IEEE 802.11
‡ The 802.11 network architecture is comprised of
several components and services that interact to
provide station mobility transparent to the higher
layers of the network stack like wireless nodes and
access points.
‡ It supports the topologies like Independent Basic
Service Set (IBSS, ad-hoc mode), infrastructure Basic
Service Set (BSS, infrastructure mode), and Extended
Basic Service Set (EBSS, distribution system with
several infrastructure based service sets).
‡ IEEE 802.11 was the first standard in WLANs
standardized in 1997.
‡ All of the 802.11 implementations support data rates
of 1 Mbps and, optionally, 2 Mbps.
IEEE 802.11(Contd..)
‡ Three different physical layer implementations: 1. ßirect
Sequence Spread Spectrum radio (ßSSS) in the 2.4 GHz band, 2.
Frequency Hopping Spread Spectrum radio (FHSS) in the 2.4
GHz band, and 3. Infrared light (IR).
‡ Signaling techniques and modulations at physical layer.
‡ The fundamental access method of 802.11 is Carrier Sense
Multiple Access with Collision Avoidance or CSMA/CA.
‡ Address functions required for an 802.11 compliant device to
operate either in a peer to- peer fashion or integrated with an
existing wired LAN.
‡ Operation of the 802.11 device within possibly overlapping
802.11 wireless LANs and the mobility of this device between
multiple wireless LANs.
‡ Privacy and security of user data being transferred over the
wireless media.
IEEE 802.11a
‡ It is an approved standard of IEEE which extends
802.11.
‡ The 802.11a standard was designed to operate in the
5-GHz UNII (Unlicensed National Information
Infrastructure) band. It uses a frequency division
multiplexing scheme that's intended to be friendlier to
office environments.
‡ Each channel in 802.11a is 20 MHz and is divided
into 52 sub channels, each about 300 KHz wide.
‡ The distance or the range of a node is 150 feet
indoors and 300 feet outdoors.
IEEE 802.11b
‡ 802.11b equipment that has been certified for
interoperability by the Wireless Ethernet
Compatibility Alliance (WECA) carries the Wi-Fi
logo, so the standard itself is often referred to as Wi-
Fi.
‡ 802.11b operates in the 2.4 GHz frequency band
using a modulation system known as ßSSS, which is
similar to that used by CßMA cellular systems.
‡ There are three non-overlapping channels available
for 802.11b networks in the license-exempt 2.4 GHz
band that enables users to run up to three access
points in the same physical area.
‡ 802.11b is usually quoted as having a speed of 11
Mbps.
802.11e
‡ It modifies current 802.11 MAC layer to support
quality of service to multimedia applications.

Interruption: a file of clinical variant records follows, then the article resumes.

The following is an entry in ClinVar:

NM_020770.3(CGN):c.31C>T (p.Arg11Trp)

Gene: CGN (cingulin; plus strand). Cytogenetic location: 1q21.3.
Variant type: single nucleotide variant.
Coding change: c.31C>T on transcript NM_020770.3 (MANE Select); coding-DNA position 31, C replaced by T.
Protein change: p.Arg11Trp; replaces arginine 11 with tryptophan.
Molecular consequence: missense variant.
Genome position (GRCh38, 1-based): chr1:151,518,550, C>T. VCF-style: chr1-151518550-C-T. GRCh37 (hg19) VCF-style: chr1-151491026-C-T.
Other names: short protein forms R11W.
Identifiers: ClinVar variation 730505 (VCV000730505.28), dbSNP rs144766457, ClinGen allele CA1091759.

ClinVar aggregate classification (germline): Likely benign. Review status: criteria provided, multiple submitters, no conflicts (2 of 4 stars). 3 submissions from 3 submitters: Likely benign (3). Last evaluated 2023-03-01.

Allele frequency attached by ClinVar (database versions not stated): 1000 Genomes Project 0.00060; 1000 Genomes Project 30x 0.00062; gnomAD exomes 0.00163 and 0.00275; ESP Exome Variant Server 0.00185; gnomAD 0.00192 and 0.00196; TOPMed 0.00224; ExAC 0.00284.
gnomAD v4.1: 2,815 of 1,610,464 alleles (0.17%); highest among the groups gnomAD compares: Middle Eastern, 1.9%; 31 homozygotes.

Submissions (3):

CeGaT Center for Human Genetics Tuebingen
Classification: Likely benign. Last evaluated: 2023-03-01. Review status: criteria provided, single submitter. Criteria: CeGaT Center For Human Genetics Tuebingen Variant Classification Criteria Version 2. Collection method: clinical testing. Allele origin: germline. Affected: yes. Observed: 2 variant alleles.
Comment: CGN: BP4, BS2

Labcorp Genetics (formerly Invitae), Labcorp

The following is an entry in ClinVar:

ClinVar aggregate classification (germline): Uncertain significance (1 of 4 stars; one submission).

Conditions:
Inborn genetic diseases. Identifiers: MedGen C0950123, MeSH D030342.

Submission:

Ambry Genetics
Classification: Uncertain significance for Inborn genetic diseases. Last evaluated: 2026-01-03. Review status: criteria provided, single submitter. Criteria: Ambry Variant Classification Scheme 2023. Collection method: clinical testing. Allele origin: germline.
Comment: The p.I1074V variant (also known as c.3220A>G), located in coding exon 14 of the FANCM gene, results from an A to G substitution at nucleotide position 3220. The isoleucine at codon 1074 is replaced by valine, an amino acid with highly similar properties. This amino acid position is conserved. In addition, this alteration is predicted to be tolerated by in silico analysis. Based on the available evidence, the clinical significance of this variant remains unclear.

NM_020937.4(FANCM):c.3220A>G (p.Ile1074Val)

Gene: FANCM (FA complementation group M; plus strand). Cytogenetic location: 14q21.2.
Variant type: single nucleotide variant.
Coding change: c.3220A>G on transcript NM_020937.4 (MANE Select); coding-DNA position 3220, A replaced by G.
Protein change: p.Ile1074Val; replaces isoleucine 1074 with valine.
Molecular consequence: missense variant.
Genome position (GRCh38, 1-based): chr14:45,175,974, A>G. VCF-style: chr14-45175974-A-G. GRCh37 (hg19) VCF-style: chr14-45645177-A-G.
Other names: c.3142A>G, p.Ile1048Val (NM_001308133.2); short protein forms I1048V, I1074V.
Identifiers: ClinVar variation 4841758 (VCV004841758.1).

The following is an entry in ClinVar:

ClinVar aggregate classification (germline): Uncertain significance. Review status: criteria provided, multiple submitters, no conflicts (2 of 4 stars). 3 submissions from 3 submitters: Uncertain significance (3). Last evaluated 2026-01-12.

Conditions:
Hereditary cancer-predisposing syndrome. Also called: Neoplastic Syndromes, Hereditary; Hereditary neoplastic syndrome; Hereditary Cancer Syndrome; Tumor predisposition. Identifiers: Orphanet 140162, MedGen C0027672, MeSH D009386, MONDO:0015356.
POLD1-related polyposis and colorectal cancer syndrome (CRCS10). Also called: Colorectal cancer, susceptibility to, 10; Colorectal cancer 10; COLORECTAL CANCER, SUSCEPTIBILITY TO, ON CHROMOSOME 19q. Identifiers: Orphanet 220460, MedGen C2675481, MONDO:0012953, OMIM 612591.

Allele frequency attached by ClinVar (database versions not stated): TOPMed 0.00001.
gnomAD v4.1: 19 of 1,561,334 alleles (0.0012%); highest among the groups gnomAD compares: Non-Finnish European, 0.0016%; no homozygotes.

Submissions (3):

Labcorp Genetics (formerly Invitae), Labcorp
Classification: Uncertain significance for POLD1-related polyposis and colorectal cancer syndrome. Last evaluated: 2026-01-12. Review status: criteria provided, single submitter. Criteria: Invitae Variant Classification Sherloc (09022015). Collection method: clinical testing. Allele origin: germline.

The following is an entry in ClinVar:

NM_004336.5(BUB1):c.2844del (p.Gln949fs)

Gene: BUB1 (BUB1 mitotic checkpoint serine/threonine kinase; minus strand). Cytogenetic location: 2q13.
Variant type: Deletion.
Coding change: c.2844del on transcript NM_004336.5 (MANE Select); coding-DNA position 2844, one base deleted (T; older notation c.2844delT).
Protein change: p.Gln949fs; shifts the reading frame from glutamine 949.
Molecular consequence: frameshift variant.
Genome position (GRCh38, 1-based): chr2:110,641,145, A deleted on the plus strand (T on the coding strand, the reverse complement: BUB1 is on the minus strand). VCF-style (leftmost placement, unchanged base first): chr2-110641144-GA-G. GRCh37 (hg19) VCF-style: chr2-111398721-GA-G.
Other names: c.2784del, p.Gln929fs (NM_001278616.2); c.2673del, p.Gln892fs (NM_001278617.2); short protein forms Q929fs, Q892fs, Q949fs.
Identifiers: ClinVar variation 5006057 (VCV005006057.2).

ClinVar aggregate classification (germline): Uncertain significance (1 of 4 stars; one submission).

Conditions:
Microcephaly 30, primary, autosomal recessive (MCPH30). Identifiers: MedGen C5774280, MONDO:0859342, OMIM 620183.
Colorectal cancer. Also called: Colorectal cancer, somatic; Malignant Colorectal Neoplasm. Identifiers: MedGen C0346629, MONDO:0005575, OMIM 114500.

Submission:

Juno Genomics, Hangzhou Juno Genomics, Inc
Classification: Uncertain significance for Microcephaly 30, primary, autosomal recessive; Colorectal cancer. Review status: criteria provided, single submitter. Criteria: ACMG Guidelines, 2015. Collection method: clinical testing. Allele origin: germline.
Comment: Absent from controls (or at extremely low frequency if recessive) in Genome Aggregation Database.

‡ The IEEE 802.11 Task Group ³e´ is responsible for
proposing improvements to the 802.11 standard to
make it better able to handle voice traffic (with a
target of 20 ms or less delay), MPEG (Moving picture
expert group) video at up to 3 Mbps, and data streams
at up to 10 Mbps.
‡ The group is looking at ways of minimizing jitter and
delay variations and maximizing access point
throughput.
‡ The group is also considering ways of introducing
load balancing between access points.
802.11g
‡ It provides high-rate extension to 802.11b allowing
for data rates up to 54 Mbps from 11 Mbps in the 2.4-
GHz ISM band.
‡ It also opens the possibility for using IEEE 802.11
networks in more demanding applications, such as
wireless multimedia video transmission and broadcast
MPEG.
‡ IEEE 802.11g creates data-rate parity at 2.4 GHz with
the IEEE 802.11a standard, which has a 54 Mbps rate
at 5 GHz.
IEEE 802.11f
‡ This is still under development. The scope of this is to
develop recommended practices for an Inter-Access
Point Protocol (IAPP) which provides the necessary
capabilities to achieve multi-vendor Access Point
interoperability across a ßistribution System
supporting IEEE 802.11 Wireless LAN Links.
‡ It promises to let users move through an extended
wireless
Other IEEE standards
‡ IEEE 802.11h
± This standard is still under development
‡ IEEE 802.11n
± In 2004, IEEE announced that it had formed a new 802.11
Task Group (TGn) to develop a new amendment to the
802.11 standard for local-area wireless networks.
‡ IEEE 802.11p
± IEEE 802.11p is a draft amendment to the IEEE 802.11
standard to add wireless access in the vehicular
environment (WAVE).
± It defines enhancements to 802.11 required to support
Intelligent Transportation Systems (ITS) applications.
Other IEEE standards (contd..)

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Comparison between IEEE standards
WLAN protocols
‡ Physical layer protocols ( such as 802.11a, 802.11b,
and 802.11g. The other IEEE standards 802.11e,
802.11f, etc., use any one of 802.11a or 802.11b
physical layer interfaces)
‡ MAC layer protocols.
IEEE 802.11
‡ The IEEE 802.11 standard places specifications on
the parameters of both the physical (PHY) and MAC
layers of the WLANs.
IEEE 802.11(Contd..)
‡ The PHY is the interface between the MAC and